“We are in the business of helping good people overcome bad situations”
It’s been said many times that the best defense is a good offense. A person who becomes the subject of a criminal investigation should hire a private investigator and an attorney without delay. For a potential defendant, time is of the essence.
The investigation phase of a criminal investigation is also referred to as the “pre-charge phase.” It’s during this time that law enforcement is building its case against the subject, and his exposure to being charged with a crime is at its highest. By retaining the services of an attorney and private investigator during the pre-charge phase, the subject can significantly reduce the chance that he’ll actually be charged with a crime.
Being charged with a crime, where the charges are later dismissed, is substantially different from having never been charged at all. Once charged with a crime, whether guilty or not guilty, the subject has a criminal history record that will always exist – a record that significantly reduces the chance of future employment. If charged with a crime, an individual must comply with the requirements of bail, which in turn could significantly restrict his freedom of movement, assuming he is allowed bail at all. In many states, certain types of offenses are not eligible for bail, even if the subject can post millions of dollars. As if this weren’t enough, the stress placed on an individual under indictment can be overwhelming when his freedom and reputation in the community are at stack.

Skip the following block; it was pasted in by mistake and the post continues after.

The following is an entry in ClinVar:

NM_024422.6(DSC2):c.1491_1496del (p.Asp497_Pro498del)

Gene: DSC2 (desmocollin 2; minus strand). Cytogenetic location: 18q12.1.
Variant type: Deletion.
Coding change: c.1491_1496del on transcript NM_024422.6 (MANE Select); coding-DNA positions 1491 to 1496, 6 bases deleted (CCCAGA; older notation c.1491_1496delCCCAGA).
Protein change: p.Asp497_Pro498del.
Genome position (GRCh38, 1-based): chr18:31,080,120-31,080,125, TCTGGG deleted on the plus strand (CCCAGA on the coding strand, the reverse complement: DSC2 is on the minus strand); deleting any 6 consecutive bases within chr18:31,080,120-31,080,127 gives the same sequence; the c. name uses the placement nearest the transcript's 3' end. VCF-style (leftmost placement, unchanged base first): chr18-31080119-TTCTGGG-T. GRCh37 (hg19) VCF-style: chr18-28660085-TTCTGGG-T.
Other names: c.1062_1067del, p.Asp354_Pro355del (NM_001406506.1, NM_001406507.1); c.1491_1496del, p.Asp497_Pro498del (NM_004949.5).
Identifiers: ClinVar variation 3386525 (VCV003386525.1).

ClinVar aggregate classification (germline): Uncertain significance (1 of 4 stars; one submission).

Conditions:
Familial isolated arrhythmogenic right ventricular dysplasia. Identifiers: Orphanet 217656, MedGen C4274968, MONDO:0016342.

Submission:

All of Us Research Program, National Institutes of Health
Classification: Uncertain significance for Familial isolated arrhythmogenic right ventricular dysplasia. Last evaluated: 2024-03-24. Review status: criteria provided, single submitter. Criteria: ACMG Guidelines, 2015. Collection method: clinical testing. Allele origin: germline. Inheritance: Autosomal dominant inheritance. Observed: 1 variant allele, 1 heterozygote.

Your Defense Team
The reasons for hiring an attorney immediately are clear to most people. The attorney acts as a “buffer” between law enforcement/the prosecutor and the potential defendant. But what isn’t immediately apparent, even to a lot of criminal defense attorneys, is that bringing in a private investigator provides the best chance of obtaining exculpatory information that can be utilized to leverage negotiations, thereby possibly reducing the severity or number of charges – or even preventing charges from being filed at all. An attorney can litigate only that information that is in his possession. Responding to potential charges based solely upon the information that is confined to the government’s investigation is unacceptable.